In Silent Hill, you control Harry Mason, a father hunting for his daughter Cheryl in the eerily deserted town of the title. Needless to say, the things Mason uncovers are strange and very, very gruesome. Early on in the game, Harry stumbles on a school—Midwich Elementary School, to be precise—which might spark a hint of déjà vu as soon as you approach its stone steps. The building’s double doors and distinctive archway appear to have been taken directly from Kindergarten Cop’s Astoria Elementary School.

Could it be a coincidence?

Well, further clues can be found as you venture inside. As well as encountering creepy gray children and other horrors, you’ll notice that its walls are decorated with numerous posters. Some of those posters—including a particularly distinctive one with a dog on it—also decorated the halls of the school in Kindergarten Cop.

Do a bit more hunting, and you’ll eventually find a medicine cabinet clearly modeled on one glimpsed in the movie. Most creepily of all, you’ll even encounter a yellow school bus that looks remarkably similar to the one in the film (though this one has clearly seen better days).

Silent Hill's references to the movie are subtle—certainly subtle enough for them to pass the majority of players by—but far too numerous to be a coincidence. When word of the link between game and film began to emerge in 2012, some even joked that Konami’s Silent Hill was a sequel to Kindergarten Cop. So what’s really going on?

When Silent Hill was in early development back in 1996, director Keiichiro Toyama set out to make a game that was infused with influences from some of his favorite American films and TV shows. “What I am a fan of is occult stuff and UFO stories and so on; that and I had watched a lot of David Lynch films," he told Polygon in 2013. "So it was really a matter of me taking what was on my shelves and taking the more horror-oriented aspects of what I found.”

A scene from 'Silent Hill'
Divine Tokyoska, Flickr

In an interview with IGN much further back, in 2001, a member of Silent Hill’s staff also stated, “We draw our influences from all over—fiction, movies, manga, new and old.”

So while Kindergarten Cop is perhaps the most outlandish movie reference in Silent Hill, it’s by no means the only one. Cafe5to2, another prominent location in the game, is taken straight from Oliver Stone’s Natural Born Killers.

Elsewhere, you might spot a newspaper headline which references The Silence Of The Lambs (“Bill Skins Fifth”). Look carefully, and you'll also find nods to such films as The Shining, The Texas Chainsaw Massacre, Psycho, and 12 Monkeys.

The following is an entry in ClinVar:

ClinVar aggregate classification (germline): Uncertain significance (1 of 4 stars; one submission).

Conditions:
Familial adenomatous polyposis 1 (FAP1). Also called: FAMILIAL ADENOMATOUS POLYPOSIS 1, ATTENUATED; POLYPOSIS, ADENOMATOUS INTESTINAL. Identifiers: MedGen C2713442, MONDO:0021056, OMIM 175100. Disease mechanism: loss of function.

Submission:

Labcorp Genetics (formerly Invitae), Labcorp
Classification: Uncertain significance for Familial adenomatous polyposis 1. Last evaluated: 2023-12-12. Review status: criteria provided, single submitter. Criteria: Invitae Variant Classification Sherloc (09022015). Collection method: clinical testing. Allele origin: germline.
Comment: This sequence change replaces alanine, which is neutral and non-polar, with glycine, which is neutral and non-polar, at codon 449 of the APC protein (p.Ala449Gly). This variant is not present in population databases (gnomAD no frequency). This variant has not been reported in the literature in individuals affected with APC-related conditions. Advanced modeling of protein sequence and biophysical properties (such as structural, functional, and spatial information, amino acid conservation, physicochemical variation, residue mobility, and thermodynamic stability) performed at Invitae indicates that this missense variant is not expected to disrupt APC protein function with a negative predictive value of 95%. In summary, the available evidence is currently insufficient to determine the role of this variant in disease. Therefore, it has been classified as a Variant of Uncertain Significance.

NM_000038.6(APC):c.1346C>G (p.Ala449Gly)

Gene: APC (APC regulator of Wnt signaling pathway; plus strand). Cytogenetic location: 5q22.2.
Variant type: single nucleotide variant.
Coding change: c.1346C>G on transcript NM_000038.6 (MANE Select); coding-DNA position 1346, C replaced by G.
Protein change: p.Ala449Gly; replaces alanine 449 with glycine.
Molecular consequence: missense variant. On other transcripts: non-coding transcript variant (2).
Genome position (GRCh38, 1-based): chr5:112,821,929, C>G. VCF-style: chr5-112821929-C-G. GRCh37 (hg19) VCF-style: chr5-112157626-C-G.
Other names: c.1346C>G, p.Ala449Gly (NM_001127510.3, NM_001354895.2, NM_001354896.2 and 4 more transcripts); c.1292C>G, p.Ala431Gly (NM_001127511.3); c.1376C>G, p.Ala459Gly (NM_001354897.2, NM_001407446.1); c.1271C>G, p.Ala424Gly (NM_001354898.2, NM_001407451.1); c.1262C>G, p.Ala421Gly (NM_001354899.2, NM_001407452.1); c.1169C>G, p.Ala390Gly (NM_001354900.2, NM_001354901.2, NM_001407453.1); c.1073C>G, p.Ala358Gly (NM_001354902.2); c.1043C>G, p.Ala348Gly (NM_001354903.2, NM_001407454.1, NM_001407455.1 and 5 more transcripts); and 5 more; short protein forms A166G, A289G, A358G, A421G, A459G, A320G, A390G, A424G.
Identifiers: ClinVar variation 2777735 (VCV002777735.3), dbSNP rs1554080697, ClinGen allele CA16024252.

Similarly, the town’s streets are all named after respected sci-fi and horror novelists, with Robert Bloch, Dean Koontz, Ray Bradbury, and Richard Matheson among the most obvious. Oh, and Midwich, the name of the school? That’s taken from the classic 1957 novel The Midwich Cuckoos by John Wyndham, twice adapted for the screen as The Village Of The Damned in 1960 and 1995.

Arnold Schwarzenegger in 'Kindergarten Cop'
Universal Pictures

The reference to Kindergarten Cop could, therefore, have been a sly joke on the part of Silent Hill’s creators—because what could be stranger than modeling something in a horror game on a family-friendly comedy? But there could be an even more innocent explanation: that Kindergarten Cop spends so long inside an ordinary American school simply gave Toyama and his team plenty of material to reference when building their game.

Whatever the reasons, the Kindergarten Cop reference ranks highly among the most strange and unexpected film connections in the history of the video game medium. Incidentally, the original movie's exteriors used a real school, John Jacob Astor Elementary in Astoria, Oregon. According to a 1991 article in People Magazine, the school's 400 fourth grade students were paid $35 per day to appear in Kindergarten Cop as extras.

It’s worth pointing out that the school is far less scary a place than the video game location it unwittingly inspired, and to the best of our knowledge, doesn't have an undercover cop named John Kimble serving as a teacher there, either.

SECTIONS

arrow
LIVE SMARTER
More from mental floss studios